Such hyperspectral imaging systems include a spectrometer. Various types of spectrometers are known including dispersive spectrometers, Fourier transform spectrometers, spatially modulated imaging Fourier transform spectrometers as well as wedge filter spectrometers. Although various types of spectrometers may be utilized with the present invention, the preferred spectrometer is a dispersive spectrometer as illustrated in FIG. 3. Such dispersive spectrometers are preferred because of: simultaneous spectral coverage of the imaged pixels providing good spatial registration and yielding an inherent immunity to tracking errors and platform instabilities; imagery is directly available and does not require any computational and intensive inversion algorithms; a single frame where a set of colors can be sent directly to a remote site at a reduced bandwidth without any pre-processing transforms; imagery can be viewed in real time and processed in real time; the design uses a straight forward low risk implementation; and imagery can be made compatible with existing user video/computer systems.

Referring to FIG. 3, a dispersive spectrometer is shown, which illustrates two dimensional detector arrays used for a dispersive spectrometer focal plane. The spectrometer slit is imaged onto one row of the two dimensional detector array of length M. The dispersive property of the grating/prism spreads the light coming from each point within the slit in a direction generally orthogonal to the slit along the other dimensional of length N of the array. Each scene imaged pixel (total of M pixels, with corresponding ground sample distance-GSD) consists of N spectral measurements corresponding to the N detectors along the spectral direction of the two dimensional sense array. For each spatial pixel the resulting information, after calibration and atmospheric corrections, is treated as an N-dimensional vector providing a spectral signature for each and every pixel in the scene as follows:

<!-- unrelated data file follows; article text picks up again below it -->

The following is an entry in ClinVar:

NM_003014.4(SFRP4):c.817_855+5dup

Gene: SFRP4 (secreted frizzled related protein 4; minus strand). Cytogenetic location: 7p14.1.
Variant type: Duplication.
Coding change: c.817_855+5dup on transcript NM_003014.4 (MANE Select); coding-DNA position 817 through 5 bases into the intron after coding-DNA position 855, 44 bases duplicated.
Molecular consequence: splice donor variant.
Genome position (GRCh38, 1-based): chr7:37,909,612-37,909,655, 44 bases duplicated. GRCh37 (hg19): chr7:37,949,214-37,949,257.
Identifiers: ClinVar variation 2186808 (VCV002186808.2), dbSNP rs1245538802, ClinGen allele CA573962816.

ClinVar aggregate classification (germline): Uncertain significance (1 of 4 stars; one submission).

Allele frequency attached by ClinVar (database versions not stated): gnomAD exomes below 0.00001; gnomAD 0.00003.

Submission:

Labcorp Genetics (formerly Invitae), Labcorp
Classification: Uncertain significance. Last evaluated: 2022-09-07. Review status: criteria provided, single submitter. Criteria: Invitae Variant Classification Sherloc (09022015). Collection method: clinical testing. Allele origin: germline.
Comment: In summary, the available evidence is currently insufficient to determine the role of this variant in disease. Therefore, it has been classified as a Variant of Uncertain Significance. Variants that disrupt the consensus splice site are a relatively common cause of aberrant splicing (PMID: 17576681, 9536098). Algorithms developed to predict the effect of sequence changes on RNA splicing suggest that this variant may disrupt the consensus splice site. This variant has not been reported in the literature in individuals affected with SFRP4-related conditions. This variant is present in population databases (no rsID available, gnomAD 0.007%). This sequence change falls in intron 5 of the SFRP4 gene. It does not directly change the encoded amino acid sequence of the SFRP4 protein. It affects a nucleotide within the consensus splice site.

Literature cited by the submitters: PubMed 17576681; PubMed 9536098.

Signal for pixel j=Sj =, Sλj 1, Sλj 2, Sλj 3, Sλj 4, . . . , Sλj N 

As such, processing steps can be based upon linear algebra and statistics. Additional processing using only subsets of the spectral data are also possible.

Various spectrometers are suitable for use in the missile detection and seeking system in accordance with the present invention. Such a spectrometer is described in detail in U.S. Pat. No.: 5,329,595 as well as in "A System for the Processing and Analysis of Multi-and Hyperspectral Data" by Joan B. Lurie, Bruce Evans, Matthew Yeates, Terri Morrison, Xi Deng, John Gibson and Brian Ringer, SIG Technology Review, Winter 1994, pp. 43-58.

A block diagram of the system in accordance with present invention is illustrated in FIG. 4. The system 20 includes a hyperspectral imaging system 22 for generating hyperspectral images of objects in its field of view which may include a dispersive type spectrometer as discussed above. The hyperspectral imaging system 20 also includes a target recognition unit for comparing hyperspectral signature and determining if such hyperspectral signatures match hyperspectral signatures stored before launch of the missile system. A detail description of a hyperspectral imaging system is disclosed in U.S. Pat. No. 5,329,595, assigned to the same assignee as the assignee of the present invention and hereby incorporated by reference. A tracking system, shown within the box 25, tracks targets having spectral signatures which match the spectral signature of interest. The tracking system 25 includes a seeker system 26, for example, as described in detail in U.S. Pat. No. 5,323,987, herein incorporated by reference. The seeker system can be used to determine the flight path or location of the target having a matching hyperspectral signature. The seeker system 26, in turn, is applied to a missile controller 28 which controls the flight path of the missile by manipulating control fins and/or other control devices on the airframe controlled by a fin driver control system 32 to direct the missile to the target, identified by the hyperspectral signature. An inertial sensor system 30 provides information to the missile controller 28 regarding its spatial position. The seeker system 26, missile controller 28, inertial sensor system 30 and fin driver control system 32 are part of the tracking system 25 and are described in detail in U.S. Pat. No. 5,322,987, hereby incorporated by reference.